Point of View: Interpreting the Francis Effect
is a S+L series that goes deeper into the questions surrounding the person and pontificate of Pope Francis. The series consists of a selection of the full interviews from S+L’s original documentary The Francis Effect
. Find the full schedule for Season 2 of POV here
Tonight: Scott Pelley
When the question is raised about the number of Catholics living in a particular city, region or country, a distinction is typically made between those who practice the faith, i.e. attend Mass on Sundays, etc. and those who are “Catholic” in name only. Inevitably we are left with two very different numbers. This is primarily a North American and European phenomenon, and has raised questions about catechesis in the local churches.
Since the election of Pope Francis, a new phenomenon has taken shape. Significant numbers of non-Catholics are keeping a close eye on the Pope and the Church. The resuscitation of the Church’s global moral voice cannot be ignored, it seems, especially when the message comes directly from Francis.
In our work covering the Pope we have the opportunity to engage people of different backgrounds and get a sense of the response to what’s developing. It often happens in the course of our conversations that these non-Catholic folks reveal a substantial personal knowledge of Catholicism and a keen sense of the Church. I never cease to be pleasantly surprised by this. At times I walk away thinking, “if only more Catholics knew what these folks knew!”
This feeling was never more apparent to me than when I met Scott Pelley of CBS. He is known across North America and beyond for his acclaimed career in journalism. He is also a practicing Methodist, with a long history of working with and for those on the margins, especially refugees.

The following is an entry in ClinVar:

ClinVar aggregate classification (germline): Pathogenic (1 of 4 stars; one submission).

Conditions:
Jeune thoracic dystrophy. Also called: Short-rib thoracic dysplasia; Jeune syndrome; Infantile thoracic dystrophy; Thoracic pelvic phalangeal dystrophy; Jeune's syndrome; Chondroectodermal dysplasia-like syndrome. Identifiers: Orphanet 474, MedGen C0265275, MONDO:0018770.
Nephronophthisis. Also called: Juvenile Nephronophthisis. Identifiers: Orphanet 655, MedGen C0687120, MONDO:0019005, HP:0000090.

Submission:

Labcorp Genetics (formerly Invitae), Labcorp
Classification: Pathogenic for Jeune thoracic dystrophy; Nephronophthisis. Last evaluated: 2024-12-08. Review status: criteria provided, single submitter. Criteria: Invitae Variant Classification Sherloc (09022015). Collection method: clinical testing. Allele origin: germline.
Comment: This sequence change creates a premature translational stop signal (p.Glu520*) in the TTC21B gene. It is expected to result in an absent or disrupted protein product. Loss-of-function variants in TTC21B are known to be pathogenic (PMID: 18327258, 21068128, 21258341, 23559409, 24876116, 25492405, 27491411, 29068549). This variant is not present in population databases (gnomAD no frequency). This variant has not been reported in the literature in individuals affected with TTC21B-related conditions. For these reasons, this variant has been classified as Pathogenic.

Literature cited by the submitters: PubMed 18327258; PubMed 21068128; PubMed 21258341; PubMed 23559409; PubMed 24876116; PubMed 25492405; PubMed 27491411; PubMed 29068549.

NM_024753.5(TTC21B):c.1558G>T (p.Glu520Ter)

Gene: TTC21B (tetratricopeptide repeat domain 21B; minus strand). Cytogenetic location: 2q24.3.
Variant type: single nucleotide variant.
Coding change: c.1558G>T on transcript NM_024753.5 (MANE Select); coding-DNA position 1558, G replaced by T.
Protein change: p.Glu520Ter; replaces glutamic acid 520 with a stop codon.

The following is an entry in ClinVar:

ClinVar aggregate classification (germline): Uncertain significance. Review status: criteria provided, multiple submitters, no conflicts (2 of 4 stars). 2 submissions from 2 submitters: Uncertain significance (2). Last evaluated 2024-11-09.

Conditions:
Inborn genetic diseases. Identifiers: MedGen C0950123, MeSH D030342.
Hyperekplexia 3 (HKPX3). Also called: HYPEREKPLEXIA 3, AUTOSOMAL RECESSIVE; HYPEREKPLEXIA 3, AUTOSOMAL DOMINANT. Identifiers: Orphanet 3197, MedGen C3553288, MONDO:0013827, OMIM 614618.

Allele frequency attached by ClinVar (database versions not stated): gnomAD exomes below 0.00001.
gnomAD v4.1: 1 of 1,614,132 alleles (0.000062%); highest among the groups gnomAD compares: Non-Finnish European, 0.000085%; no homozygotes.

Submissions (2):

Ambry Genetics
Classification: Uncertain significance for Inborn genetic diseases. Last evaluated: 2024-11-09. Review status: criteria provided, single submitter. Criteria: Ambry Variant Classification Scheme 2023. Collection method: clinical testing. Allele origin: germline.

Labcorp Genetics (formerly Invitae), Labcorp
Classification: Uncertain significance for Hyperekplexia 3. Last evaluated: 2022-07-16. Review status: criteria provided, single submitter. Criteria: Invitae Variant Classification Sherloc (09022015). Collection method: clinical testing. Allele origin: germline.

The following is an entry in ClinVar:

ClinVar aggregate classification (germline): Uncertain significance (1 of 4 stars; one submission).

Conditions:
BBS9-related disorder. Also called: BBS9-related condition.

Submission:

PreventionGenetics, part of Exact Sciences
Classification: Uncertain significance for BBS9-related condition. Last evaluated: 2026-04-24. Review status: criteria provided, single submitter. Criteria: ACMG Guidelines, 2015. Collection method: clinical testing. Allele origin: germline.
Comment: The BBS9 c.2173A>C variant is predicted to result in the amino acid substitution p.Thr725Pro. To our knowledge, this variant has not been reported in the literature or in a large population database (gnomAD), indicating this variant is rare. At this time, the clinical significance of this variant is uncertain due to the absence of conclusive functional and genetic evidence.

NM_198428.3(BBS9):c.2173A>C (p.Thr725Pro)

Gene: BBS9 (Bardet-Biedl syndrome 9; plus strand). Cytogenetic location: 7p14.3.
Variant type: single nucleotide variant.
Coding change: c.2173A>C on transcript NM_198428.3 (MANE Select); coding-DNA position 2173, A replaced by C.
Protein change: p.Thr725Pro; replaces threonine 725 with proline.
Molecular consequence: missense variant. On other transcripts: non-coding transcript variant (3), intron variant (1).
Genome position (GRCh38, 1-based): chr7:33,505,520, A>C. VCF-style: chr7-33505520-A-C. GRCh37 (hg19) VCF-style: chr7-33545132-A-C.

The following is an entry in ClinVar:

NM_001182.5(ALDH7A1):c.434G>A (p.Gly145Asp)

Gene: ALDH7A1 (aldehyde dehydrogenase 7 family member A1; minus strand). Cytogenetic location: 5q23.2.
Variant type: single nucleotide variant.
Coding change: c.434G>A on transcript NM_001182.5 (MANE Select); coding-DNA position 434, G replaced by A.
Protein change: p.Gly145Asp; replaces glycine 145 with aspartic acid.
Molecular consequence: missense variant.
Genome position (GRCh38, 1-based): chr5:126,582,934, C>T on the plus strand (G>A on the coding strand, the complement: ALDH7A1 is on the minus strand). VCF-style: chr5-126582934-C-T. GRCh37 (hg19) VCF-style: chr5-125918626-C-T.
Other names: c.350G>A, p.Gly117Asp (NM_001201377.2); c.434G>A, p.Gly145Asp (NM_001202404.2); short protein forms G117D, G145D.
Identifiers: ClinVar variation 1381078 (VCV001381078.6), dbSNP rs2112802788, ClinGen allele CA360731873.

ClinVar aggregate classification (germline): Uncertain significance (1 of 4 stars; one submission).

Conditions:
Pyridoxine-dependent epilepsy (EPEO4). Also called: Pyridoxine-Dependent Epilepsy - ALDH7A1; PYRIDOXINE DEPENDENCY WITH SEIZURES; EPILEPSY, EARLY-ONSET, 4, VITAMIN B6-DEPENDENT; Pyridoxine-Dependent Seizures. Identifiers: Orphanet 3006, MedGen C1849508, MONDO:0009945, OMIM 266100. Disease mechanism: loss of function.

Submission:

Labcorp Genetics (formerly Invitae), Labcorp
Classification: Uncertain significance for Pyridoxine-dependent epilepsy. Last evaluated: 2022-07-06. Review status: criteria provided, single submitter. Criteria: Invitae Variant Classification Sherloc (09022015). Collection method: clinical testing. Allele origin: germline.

When I conducted the interview with Scott for The Francis Effect, I didn’t know what to expect. One never knows how much a person will open up when they’re in front of a camera, especially a reputable celebrity. But, as you will see, his depth of understanding of Catholicism and Pope Francis are evident. The interview, which took place just over one year ago, now conveys an element of the prophetic—insight into what is transpiring under Francis that removes some of the fog created by our own narrow and often predetermined lenses.
The result is that we learn something, not only about Scott Pelley, but also about Pope Francis. We realize the significance of things the Pope has said and done that we may have overlooked, ignored or dismissed. This dialogue with a person of a different perspective encourages us to go deeper into our own and ask the critical questions. It’s the living out of Pope Francis’ words on the work for Christian unity: “It is not just about being better informed about others, but rather about reaping what the Spirit has sown in them, which is also meant to be a gift for us.” (Evangelii Gaudium 246)
The Catholic Church, as I said, faces the serious pastoral challenge of catechesis; catechesis that makes sense to modern people in language they can understand. Might it be suggested that the kind of interpersonal dialogue Pope Francis is promoting be somehow incorporated into our understanding and practical application of catechesis? Could dialogue with informed and insightful individuals, like Scott Pelley, become a staple in our systems of formation and personal conversion? This interview would be a good place to start…
Watch Episode 3 of Point of View: Interpreting the Francis Effect
Airs Wednesday, May 6, 2015
9:00pm ET / 6:00pm PT
Only on Salt and Light Television